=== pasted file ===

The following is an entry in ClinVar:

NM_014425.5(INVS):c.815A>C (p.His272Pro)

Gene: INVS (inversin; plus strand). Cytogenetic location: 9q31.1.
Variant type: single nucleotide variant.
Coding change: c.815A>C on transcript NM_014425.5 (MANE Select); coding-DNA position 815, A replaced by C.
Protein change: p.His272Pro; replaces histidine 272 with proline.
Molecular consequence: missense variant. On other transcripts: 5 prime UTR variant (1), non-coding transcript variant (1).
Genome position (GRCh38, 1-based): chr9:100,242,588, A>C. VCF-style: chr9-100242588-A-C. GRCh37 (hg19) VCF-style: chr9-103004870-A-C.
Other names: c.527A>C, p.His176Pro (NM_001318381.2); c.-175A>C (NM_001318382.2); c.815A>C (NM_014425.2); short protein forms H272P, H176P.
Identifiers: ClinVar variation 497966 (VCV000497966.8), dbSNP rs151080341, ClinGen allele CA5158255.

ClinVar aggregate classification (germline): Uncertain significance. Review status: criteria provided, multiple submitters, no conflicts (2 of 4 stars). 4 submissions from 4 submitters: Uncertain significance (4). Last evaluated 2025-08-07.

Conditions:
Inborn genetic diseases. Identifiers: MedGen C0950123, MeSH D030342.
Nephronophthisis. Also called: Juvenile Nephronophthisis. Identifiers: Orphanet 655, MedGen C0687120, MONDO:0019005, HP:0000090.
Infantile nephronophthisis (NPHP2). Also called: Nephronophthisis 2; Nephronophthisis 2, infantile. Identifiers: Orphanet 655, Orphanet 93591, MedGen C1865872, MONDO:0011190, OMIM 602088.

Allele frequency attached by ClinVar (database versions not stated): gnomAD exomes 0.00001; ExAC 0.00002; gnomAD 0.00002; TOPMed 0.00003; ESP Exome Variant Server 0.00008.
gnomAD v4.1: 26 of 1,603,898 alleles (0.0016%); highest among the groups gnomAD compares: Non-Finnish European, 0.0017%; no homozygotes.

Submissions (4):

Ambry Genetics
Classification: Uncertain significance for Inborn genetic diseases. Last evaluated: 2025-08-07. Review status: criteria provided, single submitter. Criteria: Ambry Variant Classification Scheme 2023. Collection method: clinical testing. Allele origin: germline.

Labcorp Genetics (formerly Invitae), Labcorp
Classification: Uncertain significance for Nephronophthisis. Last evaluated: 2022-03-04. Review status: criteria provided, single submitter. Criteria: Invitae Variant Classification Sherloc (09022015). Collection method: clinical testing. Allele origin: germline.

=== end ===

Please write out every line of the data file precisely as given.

The following is an entry in ClinVar:

NM_014425.5(INVS):c.815A>C (p.His272Pro)

Gene: INVS (inversin; plus strand). Cytogenetic location: 9q31.1.
Variant type: single nucleotide variant.
Coding change: c.815A>C on transcript NM_014425.5 (MANE Select); coding-DNA position 815, A replaced by C.
Protein change: p.His272Pro; replaces histidine 272 with proline.
Molecular consequence: missense variant. On other transcripts: 5 prime UTR variant (1), non-coding transcript variant (1).
Genome position (GRCh38, 1-based): chr9:100,242,588, A>C. VCF-style: chr9-100242588-A-C. GRCh37 (hg19) VCF-style: chr9-103004870-A-C.
Other names: c.527A>C, p.His176Pro (NM_001318381.2); c.-175A>C (NM_001318382.2); c.815A>C (NM_014425.2); short protein forms H272P, H176P.
Identifiers: ClinVar variation 497966 (VCV000497966.8), dbSNP rs151080341, ClinGen allele CA5158255.

ClinVar aggregate classification (germline): Uncertain significance. Review status: criteria provided, multiple submitters, no conflicts (2 of 4 stars). 4 submissions from 4 submitters: Uncertain significance (4). Last evaluated 2025-08-07.

Conditions:
Inborn genetic diseases. Identifiers: MedGen C0950123, MeSH D030342.
Nephronophthisis. Also called: Juvenile Nephronophthisis. Identifiers: Orphanet 655, MedGen C0687120, MONDO:0019005, HP:0000090.
Infantile nephronophthisis (NPHP2). Also called: Nephronophthisis 2; Nephronophthisis 2, infantile. Identifiers: Orphanet 655, Orphanet 93591, MedGen C1865872, MONDO:0011190, OMIM 602088.

Allele frequency attached by ClinVar (database versions not stated): gnomAD exomes 0.00001; ExAC 0.00002; gnomAD 0.00002; TOPMed 0.00003; ESP Exome Variant Server 0.00008.
gnomAD v4.1: 26 of 1,603,898 alleles (0.0016%); highest among the groups gnomAD compares: Non-Finnish European, 0.0017%; no homozygotes.

Submissions (4):

Ambry Genetics
Classification: Uncertain significance for Inborn genetic diseases. Last evaluated: 2025-08-07. Review status: criteria provided, single submitter. Criteria: Ambry Variant Classification Scheme 2023. Collection method: clinical testing. Allele origin: germline.

Labcorp Genetics (formerly Invitae), Labcorp
Classification: Uncertain significance for Nephronophthisis. Last evaluated: 2022-03-04. Review status: criteria provided, single submitter. Criteria: Invitae Variant Classification Sherloc (09022015). Collection method: clinical testing. Allele origin: germline.